Ed Wallace

All Those Years Ago

By Ed Wallace


A recent column in the Toronto Star discussed how Disney World is evolving into a vacation hotspot for the 1 percenters. When the park first opened in 1971, the piece noted, the cost of admission was only $3.50 per person; the entry fee has been raised 41 times since then, the author said, and today that same ticket costs more than $100.

But as I recall, the 1971 ticket bought one only admission into the park; to ride the attractions one had to purchase a book of coupons. And I could be incorrect, but I seem to remember that both coupon book and entrance fee for California’s original Disneyland cost around $9 in the early 60s, or about $69 in today’s money. Whereas that $100-plus price today would include all the rides.

So, yes, the price of the park is 53 percent higher today vs. 44 years ago, but it’s probably fair to say there’s 53 percent more to do there now than when it first opened. And, while that’s not the point of this column, it’s parallel: Just a few days before the Toronto Star did its exposé on Disney World, Wall Street 24/7 ran a column on seven cars that cost much less today than they did in 1980, 25 years ago.

Tricky Math

The Wall Street 24/7 piece began by showing that the Jeep Cherokee costs 6.8 percent less today than it did in 1980. But that’s not a true comparison; the Cherokee back then was more of a full-sized (albeit pitiful-selling) SUV, and today it’s in the compact class.

Most of the vehicles on that column’s list were German products. Looking at the group, it’s hard to say that they chose the right year to prove their point. For one thing, they claim that the Mercedes SL convertible costs 18.2 percent less today than it did in 1980; however, the next couple of years were disastrous for Germany luxury car pricing: That 1980 Mercedes SL listed for just $35,130, but just three years later it cost $49,600. Adjusting that price to today’s money, it comes out to $116,071. And today, here, the Mercedes SL starts at just $84,000, or 28 percent off the 1983 Mercedes cost — although the 18.2 percent lower price as compared to 1980 is fairly close.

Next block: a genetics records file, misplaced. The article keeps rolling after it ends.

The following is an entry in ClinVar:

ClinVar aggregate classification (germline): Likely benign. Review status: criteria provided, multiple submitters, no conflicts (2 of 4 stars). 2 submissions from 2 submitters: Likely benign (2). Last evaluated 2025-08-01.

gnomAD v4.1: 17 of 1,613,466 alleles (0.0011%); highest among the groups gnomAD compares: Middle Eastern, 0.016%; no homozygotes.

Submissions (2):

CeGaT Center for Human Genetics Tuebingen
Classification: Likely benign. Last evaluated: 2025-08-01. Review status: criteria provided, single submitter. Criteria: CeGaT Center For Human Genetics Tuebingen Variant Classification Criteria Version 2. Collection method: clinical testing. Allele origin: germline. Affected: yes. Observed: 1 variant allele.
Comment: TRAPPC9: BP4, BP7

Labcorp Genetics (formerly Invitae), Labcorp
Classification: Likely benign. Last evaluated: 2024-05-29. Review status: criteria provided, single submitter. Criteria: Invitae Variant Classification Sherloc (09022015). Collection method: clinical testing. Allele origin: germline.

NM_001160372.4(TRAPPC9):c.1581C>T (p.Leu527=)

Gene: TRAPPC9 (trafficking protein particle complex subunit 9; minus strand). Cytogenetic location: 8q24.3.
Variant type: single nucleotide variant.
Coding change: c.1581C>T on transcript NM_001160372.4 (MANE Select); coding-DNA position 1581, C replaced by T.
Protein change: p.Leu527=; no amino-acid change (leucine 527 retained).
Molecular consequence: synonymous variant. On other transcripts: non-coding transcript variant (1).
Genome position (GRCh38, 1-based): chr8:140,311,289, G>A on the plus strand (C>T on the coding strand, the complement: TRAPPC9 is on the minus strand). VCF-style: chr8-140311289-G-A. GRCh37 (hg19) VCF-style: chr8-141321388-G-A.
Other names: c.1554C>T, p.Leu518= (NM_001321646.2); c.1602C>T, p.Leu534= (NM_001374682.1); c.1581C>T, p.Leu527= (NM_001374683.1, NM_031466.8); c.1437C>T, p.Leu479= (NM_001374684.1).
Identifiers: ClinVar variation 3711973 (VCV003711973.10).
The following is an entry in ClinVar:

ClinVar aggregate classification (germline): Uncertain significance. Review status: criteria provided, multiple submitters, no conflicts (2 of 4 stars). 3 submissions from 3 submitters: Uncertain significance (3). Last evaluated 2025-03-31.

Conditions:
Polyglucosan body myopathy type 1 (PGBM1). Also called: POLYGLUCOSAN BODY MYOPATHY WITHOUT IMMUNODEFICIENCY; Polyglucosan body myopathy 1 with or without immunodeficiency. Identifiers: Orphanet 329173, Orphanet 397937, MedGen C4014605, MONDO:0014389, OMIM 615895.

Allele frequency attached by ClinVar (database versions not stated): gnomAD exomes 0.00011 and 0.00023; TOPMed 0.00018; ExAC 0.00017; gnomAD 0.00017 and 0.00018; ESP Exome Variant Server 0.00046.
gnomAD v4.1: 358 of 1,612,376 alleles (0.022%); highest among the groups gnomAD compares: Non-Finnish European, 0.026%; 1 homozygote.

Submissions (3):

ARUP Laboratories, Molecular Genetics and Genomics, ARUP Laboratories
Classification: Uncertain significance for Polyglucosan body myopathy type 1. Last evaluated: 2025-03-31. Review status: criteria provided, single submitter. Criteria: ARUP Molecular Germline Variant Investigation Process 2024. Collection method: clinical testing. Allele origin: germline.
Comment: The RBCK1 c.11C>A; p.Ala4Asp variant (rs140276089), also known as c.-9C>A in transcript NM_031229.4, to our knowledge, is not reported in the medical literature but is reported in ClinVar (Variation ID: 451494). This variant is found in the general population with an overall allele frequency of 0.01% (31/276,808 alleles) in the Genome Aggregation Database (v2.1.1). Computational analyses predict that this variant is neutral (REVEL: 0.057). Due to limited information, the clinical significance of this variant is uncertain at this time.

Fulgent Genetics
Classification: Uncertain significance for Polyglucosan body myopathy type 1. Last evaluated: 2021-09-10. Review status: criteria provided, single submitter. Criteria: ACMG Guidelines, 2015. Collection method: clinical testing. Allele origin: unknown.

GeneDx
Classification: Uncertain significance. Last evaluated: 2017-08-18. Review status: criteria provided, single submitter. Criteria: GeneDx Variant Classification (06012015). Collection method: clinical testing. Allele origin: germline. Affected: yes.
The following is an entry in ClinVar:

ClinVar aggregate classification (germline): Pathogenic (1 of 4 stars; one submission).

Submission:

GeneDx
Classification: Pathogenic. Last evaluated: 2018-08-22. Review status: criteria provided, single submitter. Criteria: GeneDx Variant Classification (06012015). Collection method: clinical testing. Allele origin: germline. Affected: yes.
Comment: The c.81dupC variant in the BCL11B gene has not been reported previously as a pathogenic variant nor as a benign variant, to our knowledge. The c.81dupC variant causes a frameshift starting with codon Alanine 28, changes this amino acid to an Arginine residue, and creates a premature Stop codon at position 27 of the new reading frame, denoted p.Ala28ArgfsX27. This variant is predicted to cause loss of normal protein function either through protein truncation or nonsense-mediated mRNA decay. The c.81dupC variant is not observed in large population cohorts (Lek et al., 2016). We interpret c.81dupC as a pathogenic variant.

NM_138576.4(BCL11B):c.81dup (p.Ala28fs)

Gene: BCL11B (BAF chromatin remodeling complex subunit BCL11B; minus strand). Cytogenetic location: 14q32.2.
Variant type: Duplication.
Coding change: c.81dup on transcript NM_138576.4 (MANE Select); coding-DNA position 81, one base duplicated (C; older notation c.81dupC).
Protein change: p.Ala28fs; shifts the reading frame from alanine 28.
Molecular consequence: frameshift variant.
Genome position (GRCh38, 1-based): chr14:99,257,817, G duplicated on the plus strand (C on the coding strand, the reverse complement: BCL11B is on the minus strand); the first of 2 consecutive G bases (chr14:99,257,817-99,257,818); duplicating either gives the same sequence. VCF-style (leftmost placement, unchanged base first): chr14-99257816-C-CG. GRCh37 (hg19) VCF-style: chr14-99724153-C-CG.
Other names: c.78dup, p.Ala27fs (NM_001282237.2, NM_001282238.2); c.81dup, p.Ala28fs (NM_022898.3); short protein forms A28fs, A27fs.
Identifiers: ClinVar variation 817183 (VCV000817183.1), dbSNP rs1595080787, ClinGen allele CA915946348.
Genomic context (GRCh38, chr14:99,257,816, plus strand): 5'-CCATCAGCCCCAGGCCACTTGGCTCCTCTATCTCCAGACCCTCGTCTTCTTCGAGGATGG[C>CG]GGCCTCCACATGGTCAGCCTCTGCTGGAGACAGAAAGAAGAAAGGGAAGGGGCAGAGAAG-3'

The Volkswagen Jetta came in at No. 2 on the list for the largest price reduction, using inflationary dollars at -24.9 percent. That made me wonder about a similar comparison using the 1979 Honda Accord sedan’s price today as compared to then. The original base price was just over $6,395, but to that one had to add freight, air conditioning and the mediocre factory radios that were the norm in those days, and the average selling price with a manual transmissionwas nearly $8,995. Not to mention that the 1979 Accord sedan was actually three inches shorter than today’s Civic sedan, weighed barely over 2,000 pounds, and had about half the horsepower of today’s model. No matter: The 1979 Accordsedan’s price, adjusted for inflation, comes to $28,881.

Like the comparison with the Volkswagen Jetta over the past 35 years, today’s Accord LX sedan is not only substantially larger and more powerful, but also just as fuel efficient; it comes with a superior radio, air conditioning, air bags, anti-lock brakes, power windows and locks, cruise control and tilt wheel — to name but a few standard features that weren’t even available as options back then. And it does all of that for an effective price reduction of over 23 percent from the 1979 version of the Accord.

Disappearing Buyers?

Like all statistics, however, that one alone does not tell the entire story. That 1979 Accord had over $2,250 mark-up, and that’s not far off the mark-up in some $60,000 SUVs today. (Today the Accord’s mark-up is much, much lower.) Still, the overall sense of value in a car purchase in today’s models as compared to decades in the past is undeniable. Whether it’s the horsepower being delivered, the improved fuel efficiency or safety features such as mentioned above. So, knowing all that, one has to wonder why our automobile sales peaked in 1986 at 16.322 million sales, when the nation’s population went right on growing.